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Publication

#### Prospect Theory and Mean-Variance Analysis: Does it Make a Difference in Wealth Management?

2009-07-01
,
De Giorgi, Enrico
,
Hens, Thorsten

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Publication

#### A Concave Security Market Line

2012
,
De Giorgi, Enrico
,
Post, Thierry
,
Yalcin, Atakan

We provide theoretical and empirical arguments in favor of a concave shape for the security market line, or a diminishing marginal premium for market risk. In capital market equilibrium with binding portfolio restrictions, different investors generally hold different sets of risky securities. Despite the differences in composition, the optimal portfolios generally share a joint exposure to systematic risk. Equilibrium in this case can be approximated by a concave relation between expected return and market beta rather than the traditional linear relation. An empirical analysis of U.S. stock market data confirms the existence of a significant and robust, concave cross-sectional relation between average return and estimated past market beta. We estimate that the market-risk premium is at least five to six percent per annum for the average stock, substantially higher than conventional estimates.

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Publication

#### Two Paradigms and Nobel Prizes in Economics: A Contradiction or Coexistence?

2012-03
,
De Giorgi, Enrico
,
Hens, Thorsten
,
Levy, Haim

Markowitz and Sharpe won the Nobel Prize in Economics for the development of Mean-Variance (M-V) analysis and the Capital Asset Pricing Model (CAPM). Kahneman won the Nobel Prize in Economics for the development of Prospect Theory. In deriving the CAPM, Sharpe, Lintner and Mossin assume expected utility (EU) maximisation in the face of risk aversion. Kahneman and Tversky suggest Prospect Theory (PT) as an alternative paradigm to EU theory. They show that investors distort probabilities, make decisions based on change of wealth, exhibit loss aversion and maximise the expectation of an S-shaped value function, which contains a risk-seeking segment. Can these two apparently contradictory paradigms coexist? We show in this paper that although CPT (and PT) is in conflict to EUT, and violates some of the CAPM's underlying assumptions, the Security Market Line Theorem (SMLT) of the CAPM is intact in the CPT framework. Therefore, the CAPM is intact also in CPT framework.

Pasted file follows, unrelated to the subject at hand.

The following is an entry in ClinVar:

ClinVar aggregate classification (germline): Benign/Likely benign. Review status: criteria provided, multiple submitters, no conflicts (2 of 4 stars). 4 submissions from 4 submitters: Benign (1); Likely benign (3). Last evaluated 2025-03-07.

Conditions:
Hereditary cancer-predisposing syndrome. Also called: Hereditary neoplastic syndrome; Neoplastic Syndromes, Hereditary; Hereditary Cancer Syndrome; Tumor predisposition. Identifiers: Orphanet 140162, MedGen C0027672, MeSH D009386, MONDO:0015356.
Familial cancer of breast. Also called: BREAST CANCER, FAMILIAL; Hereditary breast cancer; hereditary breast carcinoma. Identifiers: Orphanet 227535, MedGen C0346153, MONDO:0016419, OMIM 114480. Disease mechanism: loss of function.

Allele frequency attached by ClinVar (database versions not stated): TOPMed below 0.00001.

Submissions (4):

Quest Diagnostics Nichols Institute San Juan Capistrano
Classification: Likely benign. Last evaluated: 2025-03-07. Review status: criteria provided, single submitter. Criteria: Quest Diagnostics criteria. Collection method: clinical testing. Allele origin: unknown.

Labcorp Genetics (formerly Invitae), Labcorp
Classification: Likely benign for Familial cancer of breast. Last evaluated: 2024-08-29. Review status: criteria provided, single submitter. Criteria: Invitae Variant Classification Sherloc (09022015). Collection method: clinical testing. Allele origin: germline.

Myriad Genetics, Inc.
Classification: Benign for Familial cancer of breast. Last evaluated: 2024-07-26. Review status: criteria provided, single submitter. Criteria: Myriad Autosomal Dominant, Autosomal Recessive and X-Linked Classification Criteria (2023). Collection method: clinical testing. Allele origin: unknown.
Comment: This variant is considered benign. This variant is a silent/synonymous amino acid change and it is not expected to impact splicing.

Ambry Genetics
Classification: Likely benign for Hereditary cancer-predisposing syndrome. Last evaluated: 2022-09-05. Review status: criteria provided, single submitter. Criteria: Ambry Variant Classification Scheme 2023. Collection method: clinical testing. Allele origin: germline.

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Publication

#### A Behavioral Explanation of the Asset Allocation Puzzle

2011-12-01
,
De Giorgi, Enrico

This paper combines a behavioral reward-risk model based on prospect theory with multiple investment accounts to explain the asset allocation puzzle, that is, the observation that investors violate the two-fund separation property of
optimal mean-variance allocations. In a empirical analysis with U.S. data, the authors show that investors with preference according to the behavioral reward-risk model and multiple investment accounts, invest a higher proportion into bonds and large cap stocks as their risk tolerance diminishes, consistently with the empirical findings.

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Publication

#### Dynamic Portfolio Choice and Asset Pricing with Narrow Framing and Probability Weighting

2012-07
,
De Giorgi, Enrico
,
Legg, Shane

This paper shows that the framework proposed by Barberis and Huang (2009) to incorporate narrow framing and loss aversion in dynamic models of portfolio choice and asset pricing can be extended to also account for probability weighting and a value function which is convex on losses and concave on gains. We show that the addition of probability weighting and a convex-concave value function reinforces previous applications of narrow framing and cumulative prospect theory to explain the stock market non-participation puzzle and the equity premium puzzle. Moreover, we show that a convex-concave value function generates new wealth effects that are consistent with empirical observations on stock market participation.

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Publication

#### Loss Aversion with a State-dependent Reference Point

2011-04-29
,
De Giorgi, Enrico
,
Post, Thierry

This study investigates reference-dependent choice with a stochastic, state-dependent reference point. The optimal reference-dependent solution equals the optimal consumption solution (no loss aversion) if the reference point is selected fully endogenously. Given that loss aversion is widespread, we conclude that the reference point generally includes an important exogenously fixed component. We develop a choice model in which adjustment costs can cause stickiness relative to an initial, exogenous reference point. Using historical U.S. investment benchmark data, we show that this model is consistent with diversification across bonds and stocks for a wide range of evaluation horizons, despite the historically high-risk premium of stocks compared to bonds.